Your community’s participation is critical in helping the academy reach the Put a Lid on It! campaign’s goal, which is to raise awareness of the importance of safe biking among Ohio children and to encourage adults and children to wear bike helmets.
Bike helmets save lives and prevent injuries. In 2010, the number of people injured because they were not wearing a bike helmet was 51,000, enough to fill Nationwide Arena in Columbus 2 1/2 times.
By providing a $10 helmet to a child, we can take $41 out of our health-care system.
Sarah Denny, M.D.
Injury Prevention Committee Co-Chair
Ohio Chapter, American Academy of Pediatrics
Get to the bottom of Benghazi attack
I read the May 12 commentary, “After the attack, the fog of Benghazi,” and the June 6 article, “Presidential appointees to be tested.”
I guess that if you are part of a government that lets four Americas die without trying to save them, you get rewarded with a promotion.
I watched the House Oversight and Government Reform Committee hearing and listened to Gregory Hicks’ account of what happened,
I heard last year from U.N. Ambassador Susan Rice what caused the attack. I also heard President Obama at the U.N., the State Department and the White House spokesman. The only thing that I got from these statements is that they are 180 degrees different.
With all of this still hanging over the ambassador to the U.N. and the State Department, the only fact that I know is that our ambassador to Libya and three other Americans are dead and our military was told to stand down and not try to help save them. We will never know if they could have stopped the attack and saved these four men.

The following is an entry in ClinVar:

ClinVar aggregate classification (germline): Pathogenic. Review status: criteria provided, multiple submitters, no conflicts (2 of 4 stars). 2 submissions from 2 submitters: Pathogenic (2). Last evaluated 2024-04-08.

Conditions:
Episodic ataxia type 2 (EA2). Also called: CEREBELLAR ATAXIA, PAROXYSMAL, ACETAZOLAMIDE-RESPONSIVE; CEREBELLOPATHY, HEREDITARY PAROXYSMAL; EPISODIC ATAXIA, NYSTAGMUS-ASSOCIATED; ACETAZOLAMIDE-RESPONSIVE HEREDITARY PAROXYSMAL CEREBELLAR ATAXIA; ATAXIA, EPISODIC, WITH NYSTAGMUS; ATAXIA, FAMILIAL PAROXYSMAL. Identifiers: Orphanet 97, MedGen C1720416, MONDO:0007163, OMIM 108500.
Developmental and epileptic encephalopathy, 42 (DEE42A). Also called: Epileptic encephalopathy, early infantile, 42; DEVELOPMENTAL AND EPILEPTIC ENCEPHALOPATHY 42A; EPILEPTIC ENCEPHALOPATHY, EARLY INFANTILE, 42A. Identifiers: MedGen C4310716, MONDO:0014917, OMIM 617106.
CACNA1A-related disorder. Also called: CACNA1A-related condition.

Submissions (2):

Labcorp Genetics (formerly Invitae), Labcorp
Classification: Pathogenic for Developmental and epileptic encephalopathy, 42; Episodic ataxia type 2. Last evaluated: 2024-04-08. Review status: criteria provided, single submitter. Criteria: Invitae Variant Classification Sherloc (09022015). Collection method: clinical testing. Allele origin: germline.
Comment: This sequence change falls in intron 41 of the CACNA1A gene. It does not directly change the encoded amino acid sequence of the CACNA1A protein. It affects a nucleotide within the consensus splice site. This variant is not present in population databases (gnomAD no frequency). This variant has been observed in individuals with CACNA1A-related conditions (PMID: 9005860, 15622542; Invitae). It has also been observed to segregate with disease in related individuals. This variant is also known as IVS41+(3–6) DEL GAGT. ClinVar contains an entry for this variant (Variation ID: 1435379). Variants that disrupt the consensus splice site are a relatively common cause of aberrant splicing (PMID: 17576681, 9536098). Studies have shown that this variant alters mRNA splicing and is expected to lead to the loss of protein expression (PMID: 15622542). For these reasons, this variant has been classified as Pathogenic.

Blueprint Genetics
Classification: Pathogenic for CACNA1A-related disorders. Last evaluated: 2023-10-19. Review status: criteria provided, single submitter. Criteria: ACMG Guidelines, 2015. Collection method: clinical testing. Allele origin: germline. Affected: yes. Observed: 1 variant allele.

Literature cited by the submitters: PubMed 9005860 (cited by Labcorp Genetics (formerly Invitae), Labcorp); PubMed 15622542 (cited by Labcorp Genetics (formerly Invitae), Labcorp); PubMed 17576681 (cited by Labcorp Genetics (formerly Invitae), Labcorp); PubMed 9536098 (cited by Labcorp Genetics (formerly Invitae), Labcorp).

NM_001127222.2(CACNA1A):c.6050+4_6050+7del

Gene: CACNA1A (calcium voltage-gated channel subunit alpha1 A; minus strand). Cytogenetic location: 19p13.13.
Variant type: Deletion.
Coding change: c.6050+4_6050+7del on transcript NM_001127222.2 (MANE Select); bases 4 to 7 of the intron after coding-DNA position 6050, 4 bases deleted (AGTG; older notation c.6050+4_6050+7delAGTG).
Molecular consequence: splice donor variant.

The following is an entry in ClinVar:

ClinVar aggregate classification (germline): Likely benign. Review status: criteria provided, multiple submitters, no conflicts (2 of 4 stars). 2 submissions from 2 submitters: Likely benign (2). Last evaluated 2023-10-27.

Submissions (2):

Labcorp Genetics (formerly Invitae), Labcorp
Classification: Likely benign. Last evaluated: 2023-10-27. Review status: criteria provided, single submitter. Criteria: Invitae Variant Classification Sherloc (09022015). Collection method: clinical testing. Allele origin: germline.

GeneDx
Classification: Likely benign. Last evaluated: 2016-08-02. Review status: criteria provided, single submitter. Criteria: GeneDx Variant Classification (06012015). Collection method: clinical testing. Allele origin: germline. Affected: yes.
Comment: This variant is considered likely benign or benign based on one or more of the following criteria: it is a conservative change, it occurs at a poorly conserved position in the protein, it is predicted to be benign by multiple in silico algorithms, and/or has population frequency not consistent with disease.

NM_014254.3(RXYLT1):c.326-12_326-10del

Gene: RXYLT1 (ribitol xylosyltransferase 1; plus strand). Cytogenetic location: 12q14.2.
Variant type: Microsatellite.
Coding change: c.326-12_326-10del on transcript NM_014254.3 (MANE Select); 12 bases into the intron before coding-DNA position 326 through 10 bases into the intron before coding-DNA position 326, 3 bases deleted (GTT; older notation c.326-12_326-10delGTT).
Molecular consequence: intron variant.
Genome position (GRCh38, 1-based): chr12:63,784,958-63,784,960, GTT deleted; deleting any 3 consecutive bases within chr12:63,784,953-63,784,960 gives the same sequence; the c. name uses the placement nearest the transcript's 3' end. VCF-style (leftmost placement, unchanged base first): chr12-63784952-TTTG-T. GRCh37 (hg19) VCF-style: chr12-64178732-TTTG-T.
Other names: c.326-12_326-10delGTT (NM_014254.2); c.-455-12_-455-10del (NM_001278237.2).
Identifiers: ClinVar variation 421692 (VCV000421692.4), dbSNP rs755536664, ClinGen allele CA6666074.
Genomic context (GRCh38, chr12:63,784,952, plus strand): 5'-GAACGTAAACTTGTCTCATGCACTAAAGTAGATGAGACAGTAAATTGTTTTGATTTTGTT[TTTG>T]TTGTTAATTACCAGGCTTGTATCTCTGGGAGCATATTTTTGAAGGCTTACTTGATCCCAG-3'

With all of the unanswered questions, how can President Obama reward Rice with a promotion? I read that her promotion does not require congressional approval. What a shame.
The American people will never know the truth on Benghazi because we have such drastically different accounts of what happened.
I am tired of America approaching everything in a politically correct manner, so as not offend others, rather than telling the truth. I wonder how the State Department will get new employees and veterans of the foreign services to work for America overseas.
First, protect first responders
The federal Emergency Planning Community Right to Know Act requires facilities that use, store or make threshold quantities of hazardous substances to report them to state and county emergency planners and local fire departments.
In this way, the local emergency responders have the information they need before they arrive at the scene of an accident, explosion or spill.
However, the current Ohio law allows oil and gas drillers engaged in the practice called hydraulic fracturing to claim chemicals as trade secrets, making it extremely difficult for responders to know exactly what they are dealing with when they arrive at the scene.
Trade secrets claimed by a company should not override safety issues to the public. Hydraulic fracturing forces toxic chemicals into the ground, where they could contaminate our drinking water. This should be of special concern for people who are on well water.
It is wrong to purposefully withhold information on the chemicals from emergency crews should they be required to respond and treat possible victims.
Persons concerned about this matter should contact their state legislators and urge them to support Senate Bill 17, the Fracking Emergency Medical Right to Know Act.
As a Catholic and a parent of two Ohio State University students, I was disappointed to hear that Gordon Gee is being forced into retirement for committing the venial sin of telling some corny jokes.
Both of my daughters have emailed Gee for various academic reasons, and he personally emailed to respond to their concerns.
He went so far for one of my daughters as to interview her in his office, then write her a recommendation letter for graduate school. How many university presidents would do that for one of 65,000 students?
Kevin M. Ryan